Dual center channel Speakers

dldvision

Novice Member
I want to run dual center channel speakers. I understand that when you remove the jumpers from a nominal 8 ohm speakers, you now have two separate nominal 8 ohm speakers (high and lows). Now I connect those terminals in series so I should have a single nominal 16 ohm speaker.

What is the downside?

The specific speaker is Klipsch RP-504c.

Now I connect a separate nominal 8 ohm speaker in parallel, for example, another RP-504c. From the amplifier's perspective, it sees a nominal 8 ohm speaker?

What is the downside?
 

John7

Well-known Member
If you think about it, the downside is that the tweeter wiring/crossover is designed for a much lower rated power level. You will be effectively passing the power required to drive the woofer through that wiring/crossover - i.e. not advisable and probably won't work! Also the speaker impedance is a TOTAL of both drivers and crossovers - each one separately could have a different impedance.

If each speaker is 8 Ohms, just wire them in parallel to give a 4 Ohm load to the amp or in series to give a 16 Ohm load to the amp.
 

AndreNewman

Active Member
Not quite the whole story.

The tweeter side is connected via the crossover so only (mostly) loads the line for the tweeter frequencies, same for the woofer so it's not just two 16 ohm loads in parallel, it two 8 ohm loads that operate at different frequencies, in parallel, so back to ~ 8ohms again.

The tweeter is usually DC decoupled via a capacitor so not only might you blow your tweeter you would find very little or no output from the woofer.

The final part is it's likely you will need a slight difference in timing between an above screen center and a below screen one, depending on screen size and position so you would need a separate processor out to drive it or at minimum something like a minidsp. Probably the channel EQ would need to be different too, especially if you have dirac.

So try it with separate amps or parallel if your amp is happy with 4 ohms but unless your AVR or processor has capability to process a center height channel, I think you won't find it works well.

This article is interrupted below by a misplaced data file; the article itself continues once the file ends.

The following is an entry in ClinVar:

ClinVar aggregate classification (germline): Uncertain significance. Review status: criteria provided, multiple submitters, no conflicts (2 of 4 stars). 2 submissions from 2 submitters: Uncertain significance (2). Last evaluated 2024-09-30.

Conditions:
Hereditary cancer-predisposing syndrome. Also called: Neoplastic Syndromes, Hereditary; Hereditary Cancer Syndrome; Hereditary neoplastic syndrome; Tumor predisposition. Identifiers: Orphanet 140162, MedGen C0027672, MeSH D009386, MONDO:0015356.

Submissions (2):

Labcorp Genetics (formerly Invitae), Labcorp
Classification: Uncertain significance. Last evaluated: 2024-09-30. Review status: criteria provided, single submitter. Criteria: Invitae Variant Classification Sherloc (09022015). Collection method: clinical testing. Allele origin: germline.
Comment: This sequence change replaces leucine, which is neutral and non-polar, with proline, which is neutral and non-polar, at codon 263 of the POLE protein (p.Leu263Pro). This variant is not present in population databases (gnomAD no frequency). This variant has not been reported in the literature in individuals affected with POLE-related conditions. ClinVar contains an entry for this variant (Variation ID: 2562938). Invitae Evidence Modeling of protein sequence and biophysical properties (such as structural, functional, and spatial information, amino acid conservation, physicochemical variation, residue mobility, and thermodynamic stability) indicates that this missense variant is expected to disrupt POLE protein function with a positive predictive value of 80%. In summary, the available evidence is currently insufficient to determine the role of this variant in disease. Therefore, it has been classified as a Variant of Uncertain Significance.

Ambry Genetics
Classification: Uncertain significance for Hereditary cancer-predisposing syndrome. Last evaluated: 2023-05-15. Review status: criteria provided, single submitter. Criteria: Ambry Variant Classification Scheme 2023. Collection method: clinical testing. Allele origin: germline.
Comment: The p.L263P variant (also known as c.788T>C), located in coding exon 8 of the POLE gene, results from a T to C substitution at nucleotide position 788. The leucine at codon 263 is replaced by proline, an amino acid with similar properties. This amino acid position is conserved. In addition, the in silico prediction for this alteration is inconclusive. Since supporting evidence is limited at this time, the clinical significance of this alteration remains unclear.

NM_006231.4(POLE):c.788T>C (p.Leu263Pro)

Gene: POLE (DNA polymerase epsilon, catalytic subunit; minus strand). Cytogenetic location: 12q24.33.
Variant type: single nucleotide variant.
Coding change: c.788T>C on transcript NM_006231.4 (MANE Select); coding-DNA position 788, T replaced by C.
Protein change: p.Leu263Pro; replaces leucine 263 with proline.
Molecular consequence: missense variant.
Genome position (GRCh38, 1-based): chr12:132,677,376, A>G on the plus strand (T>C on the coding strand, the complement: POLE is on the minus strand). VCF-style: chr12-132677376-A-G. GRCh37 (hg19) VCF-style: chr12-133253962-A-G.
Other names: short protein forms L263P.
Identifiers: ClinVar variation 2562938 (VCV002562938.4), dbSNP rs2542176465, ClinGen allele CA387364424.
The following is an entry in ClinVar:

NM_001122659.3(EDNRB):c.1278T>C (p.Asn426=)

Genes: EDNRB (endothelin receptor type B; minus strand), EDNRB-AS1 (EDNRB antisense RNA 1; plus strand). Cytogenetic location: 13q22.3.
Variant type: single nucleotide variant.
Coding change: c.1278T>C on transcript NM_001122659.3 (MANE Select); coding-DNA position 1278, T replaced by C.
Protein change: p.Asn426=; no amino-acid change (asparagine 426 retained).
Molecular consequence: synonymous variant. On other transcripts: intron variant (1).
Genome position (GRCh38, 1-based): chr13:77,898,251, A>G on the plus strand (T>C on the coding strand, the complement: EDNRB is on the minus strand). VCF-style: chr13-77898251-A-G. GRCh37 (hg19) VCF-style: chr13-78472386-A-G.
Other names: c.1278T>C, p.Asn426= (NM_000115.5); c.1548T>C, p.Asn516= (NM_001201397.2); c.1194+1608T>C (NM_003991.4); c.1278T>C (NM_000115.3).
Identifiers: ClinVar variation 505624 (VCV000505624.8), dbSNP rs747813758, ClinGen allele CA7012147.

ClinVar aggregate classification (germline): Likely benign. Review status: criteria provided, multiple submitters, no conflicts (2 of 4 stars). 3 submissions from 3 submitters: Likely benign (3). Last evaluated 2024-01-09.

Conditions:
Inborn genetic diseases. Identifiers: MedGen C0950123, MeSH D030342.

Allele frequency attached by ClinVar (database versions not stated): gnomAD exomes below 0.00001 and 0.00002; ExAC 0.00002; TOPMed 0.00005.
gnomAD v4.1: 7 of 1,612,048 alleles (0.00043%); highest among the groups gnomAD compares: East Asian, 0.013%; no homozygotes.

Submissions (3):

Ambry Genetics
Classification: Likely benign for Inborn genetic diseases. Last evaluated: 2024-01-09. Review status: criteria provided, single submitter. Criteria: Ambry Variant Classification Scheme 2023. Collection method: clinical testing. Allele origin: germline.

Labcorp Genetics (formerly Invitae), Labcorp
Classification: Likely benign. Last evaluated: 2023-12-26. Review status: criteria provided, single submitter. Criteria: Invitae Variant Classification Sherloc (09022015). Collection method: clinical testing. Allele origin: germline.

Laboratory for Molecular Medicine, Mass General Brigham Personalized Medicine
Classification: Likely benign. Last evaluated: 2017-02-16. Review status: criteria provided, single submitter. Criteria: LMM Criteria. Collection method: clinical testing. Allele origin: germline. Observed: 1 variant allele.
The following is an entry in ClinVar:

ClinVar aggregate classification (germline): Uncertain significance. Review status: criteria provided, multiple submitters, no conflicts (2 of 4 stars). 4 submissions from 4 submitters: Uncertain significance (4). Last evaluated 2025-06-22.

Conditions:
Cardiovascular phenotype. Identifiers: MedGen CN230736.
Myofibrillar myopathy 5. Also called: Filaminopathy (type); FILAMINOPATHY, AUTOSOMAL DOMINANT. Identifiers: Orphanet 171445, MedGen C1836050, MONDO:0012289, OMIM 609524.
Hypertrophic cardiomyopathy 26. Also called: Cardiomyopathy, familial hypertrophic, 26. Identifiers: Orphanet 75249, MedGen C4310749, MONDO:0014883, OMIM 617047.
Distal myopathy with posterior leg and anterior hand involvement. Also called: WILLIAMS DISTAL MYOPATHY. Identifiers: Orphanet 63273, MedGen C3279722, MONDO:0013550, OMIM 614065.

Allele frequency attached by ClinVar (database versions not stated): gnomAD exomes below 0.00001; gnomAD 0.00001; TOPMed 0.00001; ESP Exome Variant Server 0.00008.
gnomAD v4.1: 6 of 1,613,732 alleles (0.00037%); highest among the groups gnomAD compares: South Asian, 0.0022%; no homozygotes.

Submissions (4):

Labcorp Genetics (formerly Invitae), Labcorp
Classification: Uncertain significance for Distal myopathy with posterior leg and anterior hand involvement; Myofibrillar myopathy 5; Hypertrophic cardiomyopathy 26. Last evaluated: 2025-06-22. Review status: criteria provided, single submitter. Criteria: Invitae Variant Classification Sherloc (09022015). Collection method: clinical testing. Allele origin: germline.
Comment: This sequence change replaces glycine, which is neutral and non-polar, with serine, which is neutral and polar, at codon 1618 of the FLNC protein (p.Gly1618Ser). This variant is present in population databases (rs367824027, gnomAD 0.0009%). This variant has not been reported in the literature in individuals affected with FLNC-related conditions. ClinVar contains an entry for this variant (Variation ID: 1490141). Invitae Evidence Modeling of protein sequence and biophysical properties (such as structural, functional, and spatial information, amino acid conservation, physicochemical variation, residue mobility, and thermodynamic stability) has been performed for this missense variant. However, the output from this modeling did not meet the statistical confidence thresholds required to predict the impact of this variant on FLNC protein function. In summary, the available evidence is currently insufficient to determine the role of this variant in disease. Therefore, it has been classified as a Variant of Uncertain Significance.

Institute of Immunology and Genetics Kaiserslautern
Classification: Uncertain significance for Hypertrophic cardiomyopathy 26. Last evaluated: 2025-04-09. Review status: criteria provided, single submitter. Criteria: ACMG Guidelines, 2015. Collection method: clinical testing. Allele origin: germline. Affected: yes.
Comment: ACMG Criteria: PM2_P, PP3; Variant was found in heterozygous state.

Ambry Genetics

Auro 3D does this I think, Trinnov can, maybe others, I gave this a go once many years ago and it sounded horrible.
 

dldvision

Novice Member
Thanks for the information, I really appreciate it.

I recently installed a Sony XBR-AG9 OLED TV with Acoustic Surface + and decided to ditch my sound bar (TV sits only 1/4" off the surface of the stand). I purchased a Klipsch speaker setup without a center channel speaker because the TV has "Center Channel Mode" where the TV speakers are driven by the "Audio System", in my case a new Sony STR-DN1080.

When the speakers arrived, I setup a speaker AB switch and tested my RP-600M book case speaker under the TV against the TV Speakers. It was clear the RP-600M sounded better, at least most of the time, but what sounded best was using both the TV speakers and the RP-600M in parallel. When using both, the sound appears to come directly from the screen and is overall more natural.

I have now ordered a RP-504c center channel speaker and plan to do the same test again. Assuming the same result, my plan is to run the 4 ohm speaker setup from the center channel output of the receiver and hope the receiver handles it. I rarely play at high volumes and will avoid clipping in any case.

Sony, if you are listening, you should have allowed the Zone 2 outputs, most often unused, to mimic any of the 7 standard speakers, then I would be golden! There is mode where Zone 2 uses the same source as Zone 1, but I assume they mimic the left/right channels in this case.
 

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